Primate predicts Sacred Circle deliberations ‘a watershed moment’

Published August 11, 2009

Archbishop Fred Hiltz, primate of the Anglican Church of Canada, and Rev. Hannah Alexie, deacon at the diocese of the Arctic, during the opening Eucharist at the 6th Indigenous Sacred Circle.

Port Elgin, Ont.
Decisions emerging from the triennial Sacred Circle of First Nations, Metis and Inuit Anglicans being held here Aug. 9-14, “will be a watershed moment in the life of the church,” said Archbishop Fred Hiltz, primate of the Anglican Church of Canada.

Decisions on aboriginal self-determination in the church will inform the work of the Anglican Council of Indigenous Peoples (ACIP), and other church bodies as they prepare for General Synod in June 2010, he said in his opening homily, adding “…we pray that (our) work may be inspired by the mighty wind of the Spirit.”

Following a solemn sunrise ceremony, Archbishop Hiltz, who is attending the triennial gathering of native Anglicans for the first time, acknowledged the once turbulent relationship between indigenous Anglicans and the Anglican Church of Canada. Stories of pain and sorrow experienced by many former residential school students have led to a desire for healing from “dignity denied, language lost and cultures crushed,” he said.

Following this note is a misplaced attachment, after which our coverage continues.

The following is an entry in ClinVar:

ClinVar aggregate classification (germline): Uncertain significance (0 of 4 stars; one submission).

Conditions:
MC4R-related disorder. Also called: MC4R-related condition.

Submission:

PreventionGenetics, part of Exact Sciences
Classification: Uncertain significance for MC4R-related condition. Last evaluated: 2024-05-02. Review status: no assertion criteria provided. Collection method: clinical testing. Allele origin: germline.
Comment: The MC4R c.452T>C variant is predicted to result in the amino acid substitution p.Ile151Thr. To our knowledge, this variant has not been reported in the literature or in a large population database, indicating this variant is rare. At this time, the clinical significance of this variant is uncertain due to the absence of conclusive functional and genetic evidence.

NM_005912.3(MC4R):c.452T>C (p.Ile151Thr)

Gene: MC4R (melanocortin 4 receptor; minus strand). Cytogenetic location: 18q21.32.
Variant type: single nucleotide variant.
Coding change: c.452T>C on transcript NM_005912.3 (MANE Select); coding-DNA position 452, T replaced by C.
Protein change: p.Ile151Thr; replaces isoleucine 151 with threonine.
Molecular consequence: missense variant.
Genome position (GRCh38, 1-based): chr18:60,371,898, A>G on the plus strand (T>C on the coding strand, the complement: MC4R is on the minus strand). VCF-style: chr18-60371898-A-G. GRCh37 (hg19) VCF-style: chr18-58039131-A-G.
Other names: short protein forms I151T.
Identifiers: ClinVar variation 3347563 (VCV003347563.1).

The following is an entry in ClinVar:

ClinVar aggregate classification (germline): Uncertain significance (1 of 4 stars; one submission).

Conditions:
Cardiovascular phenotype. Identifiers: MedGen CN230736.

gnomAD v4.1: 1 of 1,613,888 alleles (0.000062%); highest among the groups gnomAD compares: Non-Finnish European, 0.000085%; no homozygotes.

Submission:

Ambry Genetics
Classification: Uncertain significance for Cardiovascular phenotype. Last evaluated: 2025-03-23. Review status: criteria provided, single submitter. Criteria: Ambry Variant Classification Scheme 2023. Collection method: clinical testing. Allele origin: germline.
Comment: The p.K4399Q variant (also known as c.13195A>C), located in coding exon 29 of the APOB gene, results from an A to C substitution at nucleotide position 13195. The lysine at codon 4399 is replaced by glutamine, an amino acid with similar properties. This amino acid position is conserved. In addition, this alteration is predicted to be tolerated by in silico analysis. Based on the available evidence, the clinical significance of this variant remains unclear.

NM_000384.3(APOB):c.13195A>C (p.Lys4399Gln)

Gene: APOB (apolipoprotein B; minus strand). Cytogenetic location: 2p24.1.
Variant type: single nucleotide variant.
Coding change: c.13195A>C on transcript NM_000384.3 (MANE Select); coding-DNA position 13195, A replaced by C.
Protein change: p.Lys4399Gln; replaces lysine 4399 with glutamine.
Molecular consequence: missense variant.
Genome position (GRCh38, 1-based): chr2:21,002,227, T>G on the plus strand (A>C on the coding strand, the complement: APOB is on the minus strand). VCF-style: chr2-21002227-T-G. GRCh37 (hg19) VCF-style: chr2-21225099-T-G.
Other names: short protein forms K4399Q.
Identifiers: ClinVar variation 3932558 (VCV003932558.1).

In 1993, Archbishop Michael Peers, then-primate of the Anglican Church of Canada, issued an apology at Sacred Circle for abuses committed in residential schools. This was followed by the 1994 Covenant which committed the church and native Anglicans to work in partnership to build an indigenous church. In 2007, Mark MacDonald was appointed national indigenous Anglican bishop. “Now we wait with anticipation for how Spirit will move us in this Sacred Circle,” said Archbishop Hiltz.


  • Marites N. Sison

    Marites (Tess) Sison was editor of the Anglican Journal from August 2014 to July 2018, and senior staff writer from December 2003 to July 2014. An award-winning journalist, she has more that three decades of professional journalism experience in Canada and overseas. She has contributed to The Toronto Star and CBC Radio, and worked as a stringer for The New York Times.

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